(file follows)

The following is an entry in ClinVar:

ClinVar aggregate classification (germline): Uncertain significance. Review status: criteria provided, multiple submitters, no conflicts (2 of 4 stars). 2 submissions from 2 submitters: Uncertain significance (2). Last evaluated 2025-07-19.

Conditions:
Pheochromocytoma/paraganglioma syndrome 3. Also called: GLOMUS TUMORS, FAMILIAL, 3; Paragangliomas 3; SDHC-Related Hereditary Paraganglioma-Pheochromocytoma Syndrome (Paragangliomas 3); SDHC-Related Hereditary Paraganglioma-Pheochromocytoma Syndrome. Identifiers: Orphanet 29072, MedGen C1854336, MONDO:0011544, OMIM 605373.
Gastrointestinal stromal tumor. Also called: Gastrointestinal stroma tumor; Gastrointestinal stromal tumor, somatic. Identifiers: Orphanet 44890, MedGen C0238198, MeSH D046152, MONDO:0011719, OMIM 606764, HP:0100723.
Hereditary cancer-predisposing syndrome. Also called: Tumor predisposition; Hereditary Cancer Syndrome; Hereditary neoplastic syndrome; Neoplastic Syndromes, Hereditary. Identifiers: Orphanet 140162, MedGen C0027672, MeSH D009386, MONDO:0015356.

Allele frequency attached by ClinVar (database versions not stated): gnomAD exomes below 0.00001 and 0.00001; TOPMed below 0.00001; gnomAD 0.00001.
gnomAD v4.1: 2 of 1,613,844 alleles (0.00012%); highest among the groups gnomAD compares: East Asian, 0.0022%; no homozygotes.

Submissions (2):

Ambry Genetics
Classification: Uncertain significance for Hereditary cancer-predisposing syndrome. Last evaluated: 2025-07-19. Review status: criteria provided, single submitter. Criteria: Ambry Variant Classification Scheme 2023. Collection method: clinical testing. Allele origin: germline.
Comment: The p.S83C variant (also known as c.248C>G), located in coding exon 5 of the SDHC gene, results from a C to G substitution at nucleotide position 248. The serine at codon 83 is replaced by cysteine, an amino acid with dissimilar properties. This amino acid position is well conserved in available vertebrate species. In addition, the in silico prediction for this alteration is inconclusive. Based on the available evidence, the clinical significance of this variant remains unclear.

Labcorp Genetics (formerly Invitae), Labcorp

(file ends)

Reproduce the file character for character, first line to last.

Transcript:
The following is an entry in ClinVar:

ClinVar aggregate classification (germline): Uncertain significance. Review status: criteria provided, multiple submitters, no conflicts (2 of 4 stars). 2 submissions from 2 submitters: Uncertain significance (2). Last evaluated 2025-07-19.

Conditions:
Pheochromocytoma/paraganglioma syndrome 3. Also called: GLOMUS TUMORS, FAMILIAL, 3; Paragangliomas 3; SDHC-Related Hereditary Paraganglioma-Pheochromocytoma Syndrome (Paragangliomas 3); SDHC-Related Hereditary Paraganglioma-Pheochromocytoma Syndrome. Identifiers: Orphanet 29072, MedGen C1854336, MONDO:0011544, OMIM 605373.
Gastrointestinal stromal tumor. Also called: Gastrointestinal stroma tumor; Gastrointestinal stromal tumor, somatic. Identifiers: Orphanet 44890, MedGen C0238198, MeSH D046152, MONDO:0011719, OMIM 606764, HP:0100723.
Hereditary cancer-predisposing syndrome. Also called: Tumor predisposition; Hereditary Cancer Syndrome; Hereditary neoplastic syndrome; Neoplastic Syndromes, Hereditary. Identifiers: Orphanet 140162, MedGen C0027672, MeSH D009386, MONDO:0015356.

Allele frequency attached by ClinVar (database versions not stated): gnomAD exomes below 0.00001 and 0.00001; TOPMed below 0.00001; gnomAD 0.00001.
gnomAD v4.1: 2 of 1,613,844 alleles (0.00012%); highest among the groups gnomAD compares: East Asian, 0.0022%; no homozygotes.

Submissions (2):

Ambry Genetics
Classification: Uncertain significance for Hereditary cancer-predisposing syndrome. Last evaluated: 2025-07-19. Review status: criteria provided, single submitter. Criteria: Ambry Variant Classification Scheme 2023. Collection method: clinical testing. Allele origin: germline.
Comment: The p.S83C variant (also known as c.248C>G), located in coding exon 5 of the SDHC gene, results from a C to G substitution at nucleotide position 248. The serine at codon 83 is replaced by cysteine, an amino acid with dissimilar properties. This amino acid position is well conserved in available vertebrate species. In addition, the in silico prediction for this alteration is inconclusive. Based on the available evidence, the clinical significance of this variant remains unclear.

Labcorp Genetics (formerly Invitae), Labcorp